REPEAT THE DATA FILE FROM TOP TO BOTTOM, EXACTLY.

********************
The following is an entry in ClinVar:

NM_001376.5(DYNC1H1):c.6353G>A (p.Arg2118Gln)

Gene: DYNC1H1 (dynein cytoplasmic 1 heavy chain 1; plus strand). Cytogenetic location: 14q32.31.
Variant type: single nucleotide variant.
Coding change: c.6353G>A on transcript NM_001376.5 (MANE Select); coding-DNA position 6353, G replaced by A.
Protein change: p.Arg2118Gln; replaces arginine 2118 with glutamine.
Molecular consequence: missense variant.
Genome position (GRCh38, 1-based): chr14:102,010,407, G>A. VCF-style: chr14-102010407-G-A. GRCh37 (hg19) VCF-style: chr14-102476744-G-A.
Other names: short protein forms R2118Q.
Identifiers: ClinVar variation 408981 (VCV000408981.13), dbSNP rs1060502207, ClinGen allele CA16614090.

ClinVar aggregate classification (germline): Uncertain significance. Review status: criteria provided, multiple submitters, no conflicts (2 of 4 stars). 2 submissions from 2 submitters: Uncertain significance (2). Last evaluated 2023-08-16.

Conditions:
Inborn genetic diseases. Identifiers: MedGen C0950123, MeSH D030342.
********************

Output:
The following is an entry in ClinVar:

NM_001376.5(DYNC1H1):c.6353G>A (p.Arg2118Gln)

Gene: DYNC1H1 (dynein cytoplasmic 1 heavy chain 1; plus strand). Cytogenetic location: 14q32.31.
Variant type: single nucleotide variant.
Coding change: c.6353G>A on transcript NM_001376.5 (MANE Select); coding-DNA position 6353, G replaced by A.
Protein change: p.Arg2118Gln; replaces arginine 2118 with glutamine.
Molecular consequence: missense variant.
Genome position (GRCh38, 1-based): chr14:102,010,407, G>A. VCF-style: chr14-102010407-G-A. GRCh37 (hg19) VCF-style: chr14-102476744-G-A.
Other names: short protein forms R2118Q.
Identifiers: ClinVar variation 408981 (VCV000408981.13), dbSNP rs1060502207, ClinGen allele CA16614090.

ClinVar aggregate classification (germline): Uncertain significance. Review status: criteria provided, multiple submitters, no conflicts (2 of 4 stars). 2 submissions from 2 submitters: Uncertain significance (2). Last evaluated 2023-08-16.

Conditions:
Inborn genetic diseases. Identifiers: MedGen C0950123, MeSH D030342.